How Ruth Bader Ginsburg And The Women Of The Supreme Court Combat 'Mansplaining'
Apparently not even the women of the United States Supreme Court are immune to the phenomena known as “mansplaining.”
For those uninitiated, let me interrupt (or “manterrupt”) this story to explain:
The researchers noted in their blog post that in the 2015 term, Justice Elena Kagan was interrupted ten times or more each by Chief Justice John Roberts and by Justices Samuel Alito and Anthony Kennedy. Justice Sonia Sotomayor was interrupted 15 times by Kennedy, 14 times by Alito and 12 times by Roberts. Kennedy also interrupted Justice Ruth Bader Ginsburg 11 times.
Here’s how that actually plays out in the court, as reported by Quartz:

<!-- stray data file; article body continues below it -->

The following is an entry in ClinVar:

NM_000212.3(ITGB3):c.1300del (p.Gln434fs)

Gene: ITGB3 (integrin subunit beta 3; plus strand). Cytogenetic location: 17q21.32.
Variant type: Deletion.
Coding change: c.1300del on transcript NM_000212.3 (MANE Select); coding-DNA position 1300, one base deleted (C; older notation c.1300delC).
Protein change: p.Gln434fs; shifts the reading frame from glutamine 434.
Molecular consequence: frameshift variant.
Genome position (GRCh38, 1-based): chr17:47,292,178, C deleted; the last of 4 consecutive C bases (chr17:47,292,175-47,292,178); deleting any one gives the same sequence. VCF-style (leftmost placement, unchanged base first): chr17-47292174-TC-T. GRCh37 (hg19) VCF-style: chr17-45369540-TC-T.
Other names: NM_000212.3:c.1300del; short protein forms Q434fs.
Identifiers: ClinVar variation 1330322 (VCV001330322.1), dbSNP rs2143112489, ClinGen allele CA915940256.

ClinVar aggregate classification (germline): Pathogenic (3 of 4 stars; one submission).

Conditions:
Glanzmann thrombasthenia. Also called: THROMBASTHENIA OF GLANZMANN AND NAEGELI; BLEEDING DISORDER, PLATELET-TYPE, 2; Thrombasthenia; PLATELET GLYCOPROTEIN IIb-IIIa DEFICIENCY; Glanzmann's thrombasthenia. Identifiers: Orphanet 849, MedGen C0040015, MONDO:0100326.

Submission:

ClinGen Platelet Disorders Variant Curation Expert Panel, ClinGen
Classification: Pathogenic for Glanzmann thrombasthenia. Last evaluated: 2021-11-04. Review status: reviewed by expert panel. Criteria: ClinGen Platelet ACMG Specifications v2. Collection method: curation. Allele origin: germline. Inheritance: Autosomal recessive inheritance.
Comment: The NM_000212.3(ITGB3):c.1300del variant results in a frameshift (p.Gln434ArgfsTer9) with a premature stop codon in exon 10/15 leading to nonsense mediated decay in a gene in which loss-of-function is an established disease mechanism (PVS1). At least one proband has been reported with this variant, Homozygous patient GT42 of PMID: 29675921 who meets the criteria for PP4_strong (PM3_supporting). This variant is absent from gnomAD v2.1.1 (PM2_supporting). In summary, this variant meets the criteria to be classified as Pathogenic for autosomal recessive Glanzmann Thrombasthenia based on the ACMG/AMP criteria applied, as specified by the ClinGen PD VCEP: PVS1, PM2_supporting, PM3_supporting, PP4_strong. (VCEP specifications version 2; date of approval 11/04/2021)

Ginsburg: But when you take what the president undertook, which was just to use best efforts, that doesn’t sound like—
Kenneth Steven Geller: —Under the Supremacy—
Ginsburg: —this Court would have much to—
Geller: —Justice Ginsburg, I think it’s the operation of the Supremacy Clause.
Beyond simple etiquette, the behavior of the men on the bench can also have far-reaching effects in terms of outcomes by the court. As the team wrote:
This pattern of gender disparity in interruptions could create a marked difference in the relative degree of influence between the male and female justices. Furthermore, oral arguments serve other purposes, including: focusing the justices’ minds, helping them gather information to reach decisions as close as possible to their desired outcomes, and providing an opportunity to communicate and persuade their colleagues. When a justice is interrupted, her point is left unaddressed, and her ability to influence the outcome of a case or the framing of another justice’s reasoning is undermined.